Tuesday, July 9, 2013
Greetings from Weardale.
I arrived here in England last Friday and since then the weather has been anomalously summer-like. I am not quite sure what the high here in Weardale was yesterday, but I am sure it was over 30C/86F. This may not seem like much to those of you in places like Tucson, but when combined with high humidity and a cloud of midges, it makes for the perfect day to work underground. This morning our normal cloud cover has returned and temperatures have dropped a good bit, which will make for a more pleasant day moving rock and equipment around.
As mentioned, I arrived back here on Friday after a couple weeks back home to attend to things like paying the bills and seeing Joan, who is unable to join us here this summer. Ian had booked himself into a local mineral show over the weekend, so I drove out to meet him in Cardiff, and then on to the show in Oxford on Sunday. Unfortunately, the show was up against several major sporting events on the telly, and a very nice day weather-wise. As a result, it was rather under attended. By around 1300 I estimated that there were more dealers milling about than potentially paying customers. To add insult to injury, it seemed that the concessionaire for the hall had pulled out and we couldn’t even get a beer or two to pass the time.
While away, Dave has continued to drive the crosscut eastward from the main drift, and by late last week had encountered what appears to be flats on the east side of the vein. The nice thing, so far, is that the specimens we are getting are generally smaller than what we were getting on the west side. Unfortunately, there appears to be a paleo-watercourse running through the flats in this area and as a result, much of the fluorite is somewhat etched. Hopefully, the flats will continue to the east and we can get away from the watercourse.
At the mine yesterday Ian and I spent much of the day digging at the face of the new crosscut and got a fair number of specimens. Unfortunately, much of it was only average quality, but the area shows promise, as fluorite is showing in at least two areas of the face. The alcove, so far, is too small for two people to collect at the same time, so we took turns. The area quickly fills up with debris, so mucking it out keeps the second person occupied with a necessary, if less enjoyable job. Dave has laid wooden planking along the length of the crosscut floor, which makes shoveling the muck so much easier!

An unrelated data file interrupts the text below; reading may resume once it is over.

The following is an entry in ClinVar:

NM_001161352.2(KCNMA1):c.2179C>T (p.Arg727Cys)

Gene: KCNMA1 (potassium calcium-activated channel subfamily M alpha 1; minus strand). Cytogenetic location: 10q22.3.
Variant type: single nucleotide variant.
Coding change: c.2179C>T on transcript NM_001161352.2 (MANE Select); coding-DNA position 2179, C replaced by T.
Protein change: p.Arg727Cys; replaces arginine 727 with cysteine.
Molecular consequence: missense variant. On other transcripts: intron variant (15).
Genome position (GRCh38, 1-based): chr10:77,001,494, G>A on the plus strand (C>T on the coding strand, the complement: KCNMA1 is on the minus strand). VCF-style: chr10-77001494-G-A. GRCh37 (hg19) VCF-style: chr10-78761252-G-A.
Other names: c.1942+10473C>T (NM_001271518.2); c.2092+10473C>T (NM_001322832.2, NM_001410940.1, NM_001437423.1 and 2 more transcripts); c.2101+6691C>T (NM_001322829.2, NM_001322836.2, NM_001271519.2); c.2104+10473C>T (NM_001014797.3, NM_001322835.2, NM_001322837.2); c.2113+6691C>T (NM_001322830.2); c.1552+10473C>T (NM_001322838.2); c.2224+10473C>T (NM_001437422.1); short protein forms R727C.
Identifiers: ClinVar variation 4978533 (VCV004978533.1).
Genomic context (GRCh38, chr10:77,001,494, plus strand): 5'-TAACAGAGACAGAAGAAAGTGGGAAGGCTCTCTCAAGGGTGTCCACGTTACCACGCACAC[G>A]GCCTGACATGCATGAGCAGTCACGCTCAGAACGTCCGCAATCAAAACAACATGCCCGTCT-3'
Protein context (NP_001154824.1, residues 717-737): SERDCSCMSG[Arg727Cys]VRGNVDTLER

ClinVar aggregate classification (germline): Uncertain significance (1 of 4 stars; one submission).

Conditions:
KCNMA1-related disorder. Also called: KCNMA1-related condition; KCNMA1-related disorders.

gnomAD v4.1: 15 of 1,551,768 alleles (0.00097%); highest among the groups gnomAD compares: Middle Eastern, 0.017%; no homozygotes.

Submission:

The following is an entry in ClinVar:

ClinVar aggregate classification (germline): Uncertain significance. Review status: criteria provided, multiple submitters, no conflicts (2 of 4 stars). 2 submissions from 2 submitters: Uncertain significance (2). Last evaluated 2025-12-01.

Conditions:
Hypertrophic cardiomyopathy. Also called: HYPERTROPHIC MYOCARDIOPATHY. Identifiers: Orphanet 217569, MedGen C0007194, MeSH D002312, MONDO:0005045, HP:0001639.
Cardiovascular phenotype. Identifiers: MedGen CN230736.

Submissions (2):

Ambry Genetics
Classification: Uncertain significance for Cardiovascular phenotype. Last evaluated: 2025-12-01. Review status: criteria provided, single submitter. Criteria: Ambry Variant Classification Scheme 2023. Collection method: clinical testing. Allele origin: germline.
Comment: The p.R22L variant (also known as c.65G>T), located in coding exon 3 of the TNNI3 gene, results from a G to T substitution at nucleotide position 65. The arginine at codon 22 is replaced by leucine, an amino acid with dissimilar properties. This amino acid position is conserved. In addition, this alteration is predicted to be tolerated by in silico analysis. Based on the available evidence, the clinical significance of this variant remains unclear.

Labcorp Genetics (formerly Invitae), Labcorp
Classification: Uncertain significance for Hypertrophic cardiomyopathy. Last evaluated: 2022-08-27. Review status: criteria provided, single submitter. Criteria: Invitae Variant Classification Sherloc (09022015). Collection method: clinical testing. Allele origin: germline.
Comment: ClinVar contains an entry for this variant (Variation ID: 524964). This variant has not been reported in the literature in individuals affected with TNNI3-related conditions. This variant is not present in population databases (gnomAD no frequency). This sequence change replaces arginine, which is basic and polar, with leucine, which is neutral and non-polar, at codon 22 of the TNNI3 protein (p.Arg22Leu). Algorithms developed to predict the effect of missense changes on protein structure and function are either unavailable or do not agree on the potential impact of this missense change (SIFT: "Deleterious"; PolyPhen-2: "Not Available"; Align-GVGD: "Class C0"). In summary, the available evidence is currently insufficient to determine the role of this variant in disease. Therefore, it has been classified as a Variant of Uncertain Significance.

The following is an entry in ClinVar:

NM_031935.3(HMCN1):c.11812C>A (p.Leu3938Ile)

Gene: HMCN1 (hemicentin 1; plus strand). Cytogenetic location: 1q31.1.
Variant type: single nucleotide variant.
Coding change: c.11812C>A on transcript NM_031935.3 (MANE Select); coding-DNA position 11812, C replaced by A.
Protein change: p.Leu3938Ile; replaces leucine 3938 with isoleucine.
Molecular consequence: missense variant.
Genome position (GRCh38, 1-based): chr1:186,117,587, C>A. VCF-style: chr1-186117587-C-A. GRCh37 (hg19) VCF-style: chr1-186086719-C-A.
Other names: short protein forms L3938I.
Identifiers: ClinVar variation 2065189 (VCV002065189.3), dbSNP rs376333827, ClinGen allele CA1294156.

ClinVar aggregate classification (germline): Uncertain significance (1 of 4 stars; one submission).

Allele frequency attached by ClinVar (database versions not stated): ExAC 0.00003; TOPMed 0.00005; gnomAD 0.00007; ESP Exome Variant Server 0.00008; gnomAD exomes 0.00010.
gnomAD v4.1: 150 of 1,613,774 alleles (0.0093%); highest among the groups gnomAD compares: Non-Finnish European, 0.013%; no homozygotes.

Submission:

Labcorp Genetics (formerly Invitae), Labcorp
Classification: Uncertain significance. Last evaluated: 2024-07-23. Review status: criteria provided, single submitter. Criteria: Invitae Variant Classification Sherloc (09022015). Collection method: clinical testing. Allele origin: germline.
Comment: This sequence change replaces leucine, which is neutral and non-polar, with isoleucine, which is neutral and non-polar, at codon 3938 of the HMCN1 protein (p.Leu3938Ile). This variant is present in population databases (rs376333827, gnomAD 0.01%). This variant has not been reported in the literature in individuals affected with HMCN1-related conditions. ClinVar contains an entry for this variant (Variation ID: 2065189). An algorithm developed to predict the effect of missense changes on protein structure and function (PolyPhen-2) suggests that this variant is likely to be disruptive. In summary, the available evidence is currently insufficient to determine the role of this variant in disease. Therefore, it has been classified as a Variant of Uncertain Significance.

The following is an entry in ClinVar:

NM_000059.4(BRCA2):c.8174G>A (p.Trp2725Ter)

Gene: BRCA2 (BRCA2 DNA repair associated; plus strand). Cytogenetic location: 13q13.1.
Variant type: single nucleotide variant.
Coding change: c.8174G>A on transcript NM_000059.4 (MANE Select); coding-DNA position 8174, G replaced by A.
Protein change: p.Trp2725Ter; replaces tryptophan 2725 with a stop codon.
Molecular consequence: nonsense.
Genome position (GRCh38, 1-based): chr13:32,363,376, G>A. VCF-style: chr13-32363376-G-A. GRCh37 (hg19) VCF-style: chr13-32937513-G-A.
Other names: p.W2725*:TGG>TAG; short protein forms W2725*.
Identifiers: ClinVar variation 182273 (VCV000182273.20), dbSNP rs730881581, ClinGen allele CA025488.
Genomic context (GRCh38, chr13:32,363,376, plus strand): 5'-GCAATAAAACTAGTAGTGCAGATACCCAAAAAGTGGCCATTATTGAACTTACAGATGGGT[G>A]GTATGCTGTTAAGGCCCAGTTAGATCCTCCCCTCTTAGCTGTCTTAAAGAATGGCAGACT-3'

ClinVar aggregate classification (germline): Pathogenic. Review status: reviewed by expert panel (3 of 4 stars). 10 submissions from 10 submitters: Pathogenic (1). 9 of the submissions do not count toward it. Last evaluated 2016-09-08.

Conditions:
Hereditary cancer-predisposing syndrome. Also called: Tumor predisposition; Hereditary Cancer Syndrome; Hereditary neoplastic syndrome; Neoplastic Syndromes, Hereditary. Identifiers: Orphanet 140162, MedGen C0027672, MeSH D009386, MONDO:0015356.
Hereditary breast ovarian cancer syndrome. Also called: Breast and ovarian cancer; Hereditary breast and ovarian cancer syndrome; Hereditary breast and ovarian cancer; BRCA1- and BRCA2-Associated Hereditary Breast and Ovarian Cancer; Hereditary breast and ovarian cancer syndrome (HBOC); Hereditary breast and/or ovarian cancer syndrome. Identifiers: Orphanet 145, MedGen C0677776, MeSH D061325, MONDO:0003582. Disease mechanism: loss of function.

Dave spent much of the day drilling the main face for another blast, while Cal got out the chain saw and cut up a selection of large bits accumulated over the past week. Given the heat yesterday, I am sure water spray from the saw was welcome, for a change. It’s good to be back in production, even if most of it has so far been just wholesale quality. Today’s photo is of some large bits lining the tunnel awaiting the saw.
Today we will be having our annual visit from the Durham Constabulary, who like to get out of the office once in a while and check up on their permit-holders. Plans are to shoot the main face again, and hopefully move some more rock at the face of the crosscut.
Stay tuned for more…
Cheers, Jesse, Ian, Cal and Kerith
A collection of specimens from the new crosscut awaiting the saw.